VetScript pick – May 2018

Veterinary nurse Katey Freeman recounts the trip of a lifetime, helping with efforts to save the wild Przewalski horses of Mongolia.

Having fancied Mongolia for a few years and envisaging miles of uninhabited scenery and amazing wildlife, I enlisted with an organisation that arranges eco-volunteer work placements and arranged to go for two months. I was going to help monitor the Przewalski horses in Hustai National Park, where they have been successfully reintroduced after being declared extinct in the wild in the 1960s.

Flying into Mongolia was no disappointment. The steppe stretched as far as I could see in every direction, dotted with tiny white ger (yurts). In contrast, Ulaanbaatar, the capital city, turned out to be large and sprawling, with multi-storey apartments – not what I was expecting at all. Apparently, many Mongolians have given up the nomadic life, and now more than half of the population live in Ulaanbaatar. I loved seeing the architecture of such a young city, with its obvious Russian and Chinese influences. I was shocked to see an Irish pub, though!

On the city outskirts, domestic cattle, horses, sheep and goats all ranged freely beside, and sometimes on, the roads. This is at their peril, as Mongolian drivers never slow for stock. Beyond the city limits, vultures and eagles sat idly, and large Mongolian herding dogs guarded goats and sheep.

Hustai National Park is 100 kilometres west of Ulaanbaatar. I’d been told that I’d be staying at a small research centre, so I was horrified to find myself booked into a huge tourist resort. My ger was beautiful, though, a cosy and colourful retreat from the frenzy of tourists outside.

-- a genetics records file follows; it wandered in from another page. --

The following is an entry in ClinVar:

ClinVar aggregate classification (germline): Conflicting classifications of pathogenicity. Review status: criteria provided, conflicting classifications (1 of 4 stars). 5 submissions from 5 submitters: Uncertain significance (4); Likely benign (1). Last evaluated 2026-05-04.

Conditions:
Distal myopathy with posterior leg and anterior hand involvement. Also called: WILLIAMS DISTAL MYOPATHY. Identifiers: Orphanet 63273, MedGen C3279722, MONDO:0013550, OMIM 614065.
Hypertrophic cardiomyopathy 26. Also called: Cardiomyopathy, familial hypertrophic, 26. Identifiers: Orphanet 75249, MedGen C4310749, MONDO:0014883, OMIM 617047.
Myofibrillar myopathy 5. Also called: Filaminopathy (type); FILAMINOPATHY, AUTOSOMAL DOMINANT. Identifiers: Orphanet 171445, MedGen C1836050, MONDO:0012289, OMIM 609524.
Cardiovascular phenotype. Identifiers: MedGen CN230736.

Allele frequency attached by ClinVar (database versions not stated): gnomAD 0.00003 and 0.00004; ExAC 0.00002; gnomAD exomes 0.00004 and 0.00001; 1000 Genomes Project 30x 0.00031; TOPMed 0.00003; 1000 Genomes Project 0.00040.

The following day I was joined by another eco-volunteer, to our mutual surprise – we’d both thought we were the only volunteers there. A couple of days later we met three more volunteers who’d been there for a week. No-one had bothered to introduce us. Soon enough, we were all fully engaged in monitoring the horses.

The restoration of the Przewalski horses to their natural habitat owes everything to a Dutchman. A longtime horse enthusiast, Jan Bouman encountered the last surviving Przewalski horses at the Prague Zoo in 1972. Dismayed at seeing these wild creatures in small enclosures, he launched a decades-long effort to return them to their wilderness home.

By 1975 a studbook had been created of every known living and deceased Przewalski horse, including details of each horse’s date of birth, place of residence (including enclosure size and zoo breeding policy), health, medical history, fertility and mortality. The amount of inbreeding meant the remaining horses were at risk, and the studbook allowed genetically distant animals to be bred successfully.

In 1977 Bouman and a group of dedicated scientists established the Foundation for the Preservation and Protection of the Przewalski Horse. During the next years, the foundation established large nature parks in the Netherlands, Germany and Ukraine for newly bred, unrelated horses.

In 1990 Hustain Nuruu (now known as Hustai National Park) in Mongolia was identified as the perfect location for Przewalski horse reintroduction. Two years later the first shipment of 12 mares and three stallions arrived, and that pattern continued every other year until 2000. Now the Przewalski horse is re-established in Mongolia as a healthy, self-sustaining population.